Motion controllers are hardware accessories that allow users to take action in mixed reality. An advantage of motion controllers over gestures is that the controllers have a precise position in space, allowing for fine grained interaction with digital objects. For Windows Mixed Reality immersive headsets, motion controllers are the primary way that users will take action in their world.
Windows Mixed Reality motion controllers offer precise and responsive tracking of movement in your field of view using the sensors in the immersive headset, meaning there is no need to install hardware on the walls in your space. These motion controllers will offer the same ease of setup and portability as Windows Mixed Reality immersive headsets. Our device partners plan to market and sell these controllers on retail shelves this holiday.
Before you begin
You will need:
A set of two motion controllers.
Four AA batteries.
A PC capable of Bluetooth 4.0.
Update Windows and Unity for motion controller support:
If your headset shows a different driver version, then click Update Driver and Search automatically for updated driver software
Insert 2 AA batteries into the back of the controller. Leave the battery cover off for now.
If you're using a USB Bluetooth Adapter instead of a built-in Bluetooth radio, please review the Bluetooth Best Practices before proceeding
Press and hold the controller's Windows button to turn on the controller, release once it buzzes.
Press and hold the pairing button (tab in the battery compartment) until the LEDs begin pulsing. Reattach battery cover.
Open Windows Settings -> Bluetooth & other devices -> Add Bluetooth or other device -> Bluetooth and wait for "Motion controller - Left" or "Motion controller - Right" to appear. Select to pair. Controller will vibrate once when connected.
Repeat steps 1-4 for the second controller.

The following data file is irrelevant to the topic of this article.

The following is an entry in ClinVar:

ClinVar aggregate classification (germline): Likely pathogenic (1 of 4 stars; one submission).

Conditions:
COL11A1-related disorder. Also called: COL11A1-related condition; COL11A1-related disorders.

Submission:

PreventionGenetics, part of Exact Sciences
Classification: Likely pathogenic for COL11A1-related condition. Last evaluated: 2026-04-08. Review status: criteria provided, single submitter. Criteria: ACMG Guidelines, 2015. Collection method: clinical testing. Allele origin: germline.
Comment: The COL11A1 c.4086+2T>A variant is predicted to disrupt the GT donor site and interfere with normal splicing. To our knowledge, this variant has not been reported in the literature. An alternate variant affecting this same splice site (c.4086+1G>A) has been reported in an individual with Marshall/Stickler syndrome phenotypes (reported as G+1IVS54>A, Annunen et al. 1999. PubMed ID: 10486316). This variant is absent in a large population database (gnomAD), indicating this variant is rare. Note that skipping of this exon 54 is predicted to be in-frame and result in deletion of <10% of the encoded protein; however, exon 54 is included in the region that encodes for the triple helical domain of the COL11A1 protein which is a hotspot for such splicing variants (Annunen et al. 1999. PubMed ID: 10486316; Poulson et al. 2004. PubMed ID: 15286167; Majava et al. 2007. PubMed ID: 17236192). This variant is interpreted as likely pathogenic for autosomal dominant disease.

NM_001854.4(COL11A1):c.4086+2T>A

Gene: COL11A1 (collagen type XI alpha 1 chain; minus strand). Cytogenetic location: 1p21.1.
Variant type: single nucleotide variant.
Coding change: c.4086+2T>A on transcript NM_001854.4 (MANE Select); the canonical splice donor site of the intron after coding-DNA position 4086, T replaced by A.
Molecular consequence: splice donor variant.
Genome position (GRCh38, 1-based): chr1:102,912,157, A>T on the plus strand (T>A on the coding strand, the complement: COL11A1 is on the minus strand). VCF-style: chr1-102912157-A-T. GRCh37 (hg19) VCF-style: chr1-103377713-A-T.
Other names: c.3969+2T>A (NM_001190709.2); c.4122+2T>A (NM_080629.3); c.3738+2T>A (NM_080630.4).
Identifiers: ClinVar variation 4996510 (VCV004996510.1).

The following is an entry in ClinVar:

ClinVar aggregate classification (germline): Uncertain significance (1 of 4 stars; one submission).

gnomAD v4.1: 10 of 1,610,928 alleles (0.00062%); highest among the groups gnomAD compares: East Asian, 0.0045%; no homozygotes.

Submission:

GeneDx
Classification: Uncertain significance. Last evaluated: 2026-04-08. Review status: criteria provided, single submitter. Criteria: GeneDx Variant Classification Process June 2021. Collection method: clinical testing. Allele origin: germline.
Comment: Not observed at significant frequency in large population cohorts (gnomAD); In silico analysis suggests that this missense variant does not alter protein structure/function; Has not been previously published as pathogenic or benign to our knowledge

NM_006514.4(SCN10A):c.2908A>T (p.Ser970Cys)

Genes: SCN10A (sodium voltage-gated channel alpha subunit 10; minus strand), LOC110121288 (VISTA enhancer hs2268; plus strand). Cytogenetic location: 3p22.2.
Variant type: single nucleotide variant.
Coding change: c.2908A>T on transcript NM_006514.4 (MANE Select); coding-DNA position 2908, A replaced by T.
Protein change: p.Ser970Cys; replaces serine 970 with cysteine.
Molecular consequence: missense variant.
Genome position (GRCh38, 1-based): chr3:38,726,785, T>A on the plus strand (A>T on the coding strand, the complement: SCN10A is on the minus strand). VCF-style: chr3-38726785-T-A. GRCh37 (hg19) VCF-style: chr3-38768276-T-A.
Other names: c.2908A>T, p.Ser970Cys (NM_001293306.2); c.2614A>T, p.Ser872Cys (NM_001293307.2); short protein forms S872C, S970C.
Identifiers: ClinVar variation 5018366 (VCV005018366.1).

Updating controller firmware
If an immersive headset is connected to your PC, and new controller firmware is available, the firmware will be pushed to your motion controllers automatically the next time they're turned on. Controller firmware updates are indicated by a pattern of illuminating LED quadrants in a circular motion, and take 1-2 minutes.
After the firmware update completes, the controllers will reboot and reconnect.
Both controllers should be connected now.
Verify your controllers work properly:
Launch Mixed Reality Portal and enter the Cliff House.
Windows Mixed Reality supports two key models for interaction, gaze and commit and point and commit:
With gaze and commit, users target an object with their gaze and then select objects with hand air-taps, a gamepad, a clicker or their voice.
With point and commit, a user can aim a pointing-capable motion controller at the target object and then select objects with the controller's trigger.
Apps that support pointing with motion controllers should also enable gaze-driven interactions where possible, to give users choice in what input devices they use.
Managing recoil when pointing
When using motion controllers to point and commit, your users will use the controller to target and then take action by pulling its trigger. Users who pull the trigger vigorously may end up aiming the controller higher at the end of their trigger pull than they'd intended.
To manage any such recoil that may occur when users pull the trigger, your app can snap its targeting ray when the trigger's analog axis value rises above 0.0. You can then then take action using that targeting ray a few frames later once the trigger value reaches 1.0, as long as the final press occurs within a short time window. When using the higher-level composite Tap gesture, Windows will manage this targeting ray capture and timeout for you.
Grip pose vs. pointing pose
Windows Mixed Reality supports motion controllers in a variety of form factors, with each controller's design differing in its relationship between the user's hand position and the natural "forward" direction that apps should use for pointing when rendering the controller.